The great dharma wheel is nothing more complex than that. The big mystery in life is that there is no mystery.
Identifying something as wrong… Has that ever done anything useful for you, friends? Served a constructive purpose?
Is that like me saying I wish I had done this or that? Yes. Does that make you function better?
Einstein had an insight that applies to this, and it has been said in many ways by many brilliant people, but so far it hasn’t been incorporated into our culture. I will paraphrase. You cannot solve a problem in the same state of mind you became aware of it. I will admit I struggle with remembering this myself, but it’s true. When something in your life “breaks”, it doesn’t get fixed by knowing that it’s broken, or even knowing the details of exactly how it is broken.
Is admission not part of forgiveness? Admission is, but you need only admit it to yourself. To be able to let go of that thinking you have to accept that whatever moved you to take an action, or abstain from an action, was in error.
Seeing the truth for what it is and what it is not? But don’t “fix the problem”. When you fix the problem, you just make the problem stick around.
Perhaps admit I don’t know? Yes. This is why people have these mistakes more often than not. It isn’t that you just chose not to do it right. Very often, you honestly have no clue how to do it right. Here is a little secret… This is true of everyone. But with an awareness of the problem, you lose sight of wholeness. You can’t “make it right” and focus your attention on how it is wrong, not at the same time. It has been proven that humans have virtually no ability to multi-task and be truly effective at what they are doing. They have literally none. Your focus determines your reality as all your choices will be in the context of what you are focused on.
To forgive is to alter your state of mind? Yes. It has nothing to do with altering someone else’s state of mind. That’s well outside anyone’s realm of influence.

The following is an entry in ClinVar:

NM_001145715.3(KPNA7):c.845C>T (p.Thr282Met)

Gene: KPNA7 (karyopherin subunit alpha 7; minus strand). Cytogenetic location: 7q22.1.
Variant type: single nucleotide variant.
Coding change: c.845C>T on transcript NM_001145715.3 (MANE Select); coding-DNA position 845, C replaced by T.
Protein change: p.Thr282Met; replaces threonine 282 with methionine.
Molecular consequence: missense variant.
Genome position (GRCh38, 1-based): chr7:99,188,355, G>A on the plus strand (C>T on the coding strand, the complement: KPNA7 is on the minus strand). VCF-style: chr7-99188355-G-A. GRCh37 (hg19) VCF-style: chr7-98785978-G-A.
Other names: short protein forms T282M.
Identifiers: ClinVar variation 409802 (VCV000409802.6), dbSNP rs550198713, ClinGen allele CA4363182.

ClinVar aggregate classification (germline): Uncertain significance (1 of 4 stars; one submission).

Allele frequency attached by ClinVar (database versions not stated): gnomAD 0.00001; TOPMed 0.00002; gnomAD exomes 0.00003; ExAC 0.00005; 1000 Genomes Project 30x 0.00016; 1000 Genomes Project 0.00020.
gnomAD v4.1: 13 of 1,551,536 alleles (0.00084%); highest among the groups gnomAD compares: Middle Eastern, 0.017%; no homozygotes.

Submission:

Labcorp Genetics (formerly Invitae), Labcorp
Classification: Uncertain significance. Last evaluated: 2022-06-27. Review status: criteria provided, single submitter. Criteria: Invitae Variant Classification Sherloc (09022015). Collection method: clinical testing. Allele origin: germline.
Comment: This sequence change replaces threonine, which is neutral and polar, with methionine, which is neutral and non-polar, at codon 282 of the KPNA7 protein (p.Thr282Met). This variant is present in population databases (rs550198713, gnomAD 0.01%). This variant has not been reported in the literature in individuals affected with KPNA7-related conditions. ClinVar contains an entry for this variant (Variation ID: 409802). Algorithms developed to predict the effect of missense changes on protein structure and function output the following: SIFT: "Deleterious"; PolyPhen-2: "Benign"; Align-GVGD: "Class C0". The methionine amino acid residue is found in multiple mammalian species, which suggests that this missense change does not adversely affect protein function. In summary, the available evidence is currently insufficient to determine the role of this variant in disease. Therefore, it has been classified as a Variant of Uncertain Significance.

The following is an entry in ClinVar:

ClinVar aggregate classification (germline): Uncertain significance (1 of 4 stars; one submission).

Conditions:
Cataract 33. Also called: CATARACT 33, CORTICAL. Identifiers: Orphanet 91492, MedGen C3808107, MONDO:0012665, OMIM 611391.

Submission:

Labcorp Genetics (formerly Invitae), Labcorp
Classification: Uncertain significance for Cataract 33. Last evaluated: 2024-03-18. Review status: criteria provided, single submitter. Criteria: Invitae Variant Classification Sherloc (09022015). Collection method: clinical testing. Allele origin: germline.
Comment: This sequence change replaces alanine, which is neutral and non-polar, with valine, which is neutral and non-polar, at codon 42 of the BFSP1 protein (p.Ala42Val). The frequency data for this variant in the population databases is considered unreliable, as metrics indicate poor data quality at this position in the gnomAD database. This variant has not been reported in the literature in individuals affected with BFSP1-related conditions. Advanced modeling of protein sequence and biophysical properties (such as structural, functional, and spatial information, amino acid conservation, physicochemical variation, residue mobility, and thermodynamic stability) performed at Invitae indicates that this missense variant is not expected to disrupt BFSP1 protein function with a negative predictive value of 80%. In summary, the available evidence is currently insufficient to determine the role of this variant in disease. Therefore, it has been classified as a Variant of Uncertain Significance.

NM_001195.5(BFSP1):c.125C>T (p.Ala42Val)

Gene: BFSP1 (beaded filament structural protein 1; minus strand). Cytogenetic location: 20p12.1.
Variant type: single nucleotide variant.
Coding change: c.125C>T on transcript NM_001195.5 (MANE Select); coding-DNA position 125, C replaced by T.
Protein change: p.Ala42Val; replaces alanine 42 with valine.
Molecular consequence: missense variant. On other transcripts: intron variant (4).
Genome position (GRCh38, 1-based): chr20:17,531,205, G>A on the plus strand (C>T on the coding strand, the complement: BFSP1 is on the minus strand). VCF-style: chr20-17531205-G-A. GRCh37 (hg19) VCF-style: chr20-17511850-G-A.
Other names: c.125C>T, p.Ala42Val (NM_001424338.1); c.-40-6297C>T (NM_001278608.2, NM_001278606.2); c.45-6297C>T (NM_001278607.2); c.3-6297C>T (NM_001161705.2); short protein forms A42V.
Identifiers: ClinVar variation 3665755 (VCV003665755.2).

When someone comes to you seeking forgiveness, they are actually just seeking consolation. Affirmation that you and they are at peace. They cannot ask you for what they will not give themselves. That’s one thing that tends to be overlooked about self discipline. It’s not about never doing anything wrong, it’s about not losing sight of what is right despite your personal limitations. If I were to get into an argument with someone, self discipline is not about saying the right things and only the right things. It’s about knowing that I actually do not want to fight this person as that will accomplish nothing, and instead keeping my attention focused on what I will work to have happen in the event. Persistence in the face of error is only ignorance if your attention is on the problem rather than the solution.
Most people live their lives focused on “problem solving”, which is just having your attention focused on problems. These problems solvers ever want for problems to solve?
Oh, they can always make some problems up. They can and they do. They make problems up, not because they want artificial problems, but because their whole style of thinking is based on having problems to solve. Creating the problem is automatic.
Now an alternative. Let’s say you live in such a way as to embrace the natural way the world works. You know that everything is alive and changing and that with peace comes healing. That there is a balance towards which everyone strives, even unconsciously, and you just open your awareness to this life impulse or “heart” of the world. Would that allow for problem solving? Could you see the world and people in it as whole and find any room to problem solve?
Your thoughts are welcome. Be well friends.